K. Madhusudhanan, History is a Silent Film, 2007, Sinle projection with sound, Variable dimension

K. Madhusudhanan, History is a Silent Film, 2007, Sinle projection with sound, Variable dimension. Image Credit:

London: September 2013 – April 2014 has and will be an exciting time at Chemould Prescott Gallery, Mumbai. Curating five exhibitions during this time frame, Geeta Kapur depicts an extremely evolved contemporary Indian art scene with Citizen – Artist (Oct.14th – Nov. 15th 2013), mirroring the growth and expansion of Chemould Prescott as a gallery.  The first exhibition in the series, Subject of Death, was in remembrance of Bhuppen Kakkar, the groundbreaking painter supported by Chemould at the beginning of his career, with this particular exhibition opening on his 10th death anniversary, as well as an ode to the late Kekoo Gandhy, founder of Chemould Prescott in 1963.  The second – Citizen Artist deals with notions and definitions of citizenship, nations and borders, the exhibition features works by Inder Salim, K. Madhusudhanan, Tushar Joag, CAMP, Gigi Scaria, Ram Rahman, Shilpa Gupta, Rashid Rana, Atul Dodiya, Jitish Kallat, Raqs Media Collective, Gauri Gill and Arunkumar HG.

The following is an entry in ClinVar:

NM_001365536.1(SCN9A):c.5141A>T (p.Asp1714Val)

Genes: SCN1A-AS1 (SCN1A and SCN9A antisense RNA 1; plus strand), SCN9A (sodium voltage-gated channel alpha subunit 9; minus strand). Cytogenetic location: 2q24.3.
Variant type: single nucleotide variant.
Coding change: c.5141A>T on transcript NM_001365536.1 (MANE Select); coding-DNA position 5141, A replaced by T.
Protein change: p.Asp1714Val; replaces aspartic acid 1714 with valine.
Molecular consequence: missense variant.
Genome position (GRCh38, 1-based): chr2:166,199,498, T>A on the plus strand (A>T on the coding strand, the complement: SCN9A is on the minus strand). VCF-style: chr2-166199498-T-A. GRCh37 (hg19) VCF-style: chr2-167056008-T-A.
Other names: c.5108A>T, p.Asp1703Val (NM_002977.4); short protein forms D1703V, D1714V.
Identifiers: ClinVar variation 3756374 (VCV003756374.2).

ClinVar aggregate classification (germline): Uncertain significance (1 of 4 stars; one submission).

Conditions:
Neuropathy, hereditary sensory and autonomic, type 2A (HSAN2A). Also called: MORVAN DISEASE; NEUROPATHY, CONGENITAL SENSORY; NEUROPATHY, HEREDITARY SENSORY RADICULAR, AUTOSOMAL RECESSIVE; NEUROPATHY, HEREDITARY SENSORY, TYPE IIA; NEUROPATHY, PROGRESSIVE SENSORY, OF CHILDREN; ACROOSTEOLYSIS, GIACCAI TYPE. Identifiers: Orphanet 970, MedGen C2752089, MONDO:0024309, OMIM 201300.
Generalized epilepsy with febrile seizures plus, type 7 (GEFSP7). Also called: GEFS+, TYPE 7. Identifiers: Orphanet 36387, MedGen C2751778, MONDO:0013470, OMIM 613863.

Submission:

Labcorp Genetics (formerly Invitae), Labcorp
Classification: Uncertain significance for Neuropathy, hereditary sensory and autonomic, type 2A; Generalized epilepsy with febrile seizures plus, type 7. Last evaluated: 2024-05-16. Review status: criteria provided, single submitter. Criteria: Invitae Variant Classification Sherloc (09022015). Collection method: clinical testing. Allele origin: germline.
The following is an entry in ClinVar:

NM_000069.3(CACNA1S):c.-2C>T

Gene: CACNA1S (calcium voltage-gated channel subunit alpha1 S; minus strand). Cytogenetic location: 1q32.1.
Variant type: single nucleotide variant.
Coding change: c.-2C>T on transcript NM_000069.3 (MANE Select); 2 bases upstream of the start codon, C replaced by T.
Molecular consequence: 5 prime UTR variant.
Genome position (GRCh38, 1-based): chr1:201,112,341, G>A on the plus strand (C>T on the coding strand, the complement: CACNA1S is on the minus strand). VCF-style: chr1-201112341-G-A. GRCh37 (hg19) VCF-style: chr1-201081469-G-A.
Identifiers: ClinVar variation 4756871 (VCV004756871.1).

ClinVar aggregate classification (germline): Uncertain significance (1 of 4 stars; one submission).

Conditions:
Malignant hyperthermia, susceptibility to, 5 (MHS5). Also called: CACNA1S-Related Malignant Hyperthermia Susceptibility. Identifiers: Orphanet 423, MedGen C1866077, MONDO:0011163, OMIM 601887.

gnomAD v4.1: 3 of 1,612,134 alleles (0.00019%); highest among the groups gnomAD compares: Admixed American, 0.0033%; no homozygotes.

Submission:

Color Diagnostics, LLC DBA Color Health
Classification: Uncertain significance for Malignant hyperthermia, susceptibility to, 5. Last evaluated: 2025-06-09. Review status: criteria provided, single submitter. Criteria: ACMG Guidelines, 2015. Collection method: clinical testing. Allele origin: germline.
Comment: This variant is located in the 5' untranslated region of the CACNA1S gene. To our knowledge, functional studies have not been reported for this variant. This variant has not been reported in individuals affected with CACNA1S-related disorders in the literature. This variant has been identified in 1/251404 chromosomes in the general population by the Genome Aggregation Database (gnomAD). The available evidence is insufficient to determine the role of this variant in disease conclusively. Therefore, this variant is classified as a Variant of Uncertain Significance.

Each work is deeply engaged with the implications of citizenship in a contemporary globalised world.  For instance, in Shilpa Gupta’s 1278 unmarked, 28 hours by foot via National Highway No1, East of the Line of Control 2013, she places a graveyard in the middle of the gallery, and creates an index of people who are considered martyrs by their families, but are buried namelessly, questioning the ethics (or lack thereof) of citizenship in Kashmir.

Shilpa Gupta 2013 1278 unmarked, 28 hours by foot via National Highway No1, East of the Line of Control

Shilpa Gupta 2013 1278 unmarked, 28 hours by foot via National Highway No1, East of the Line of Control. Image Credit: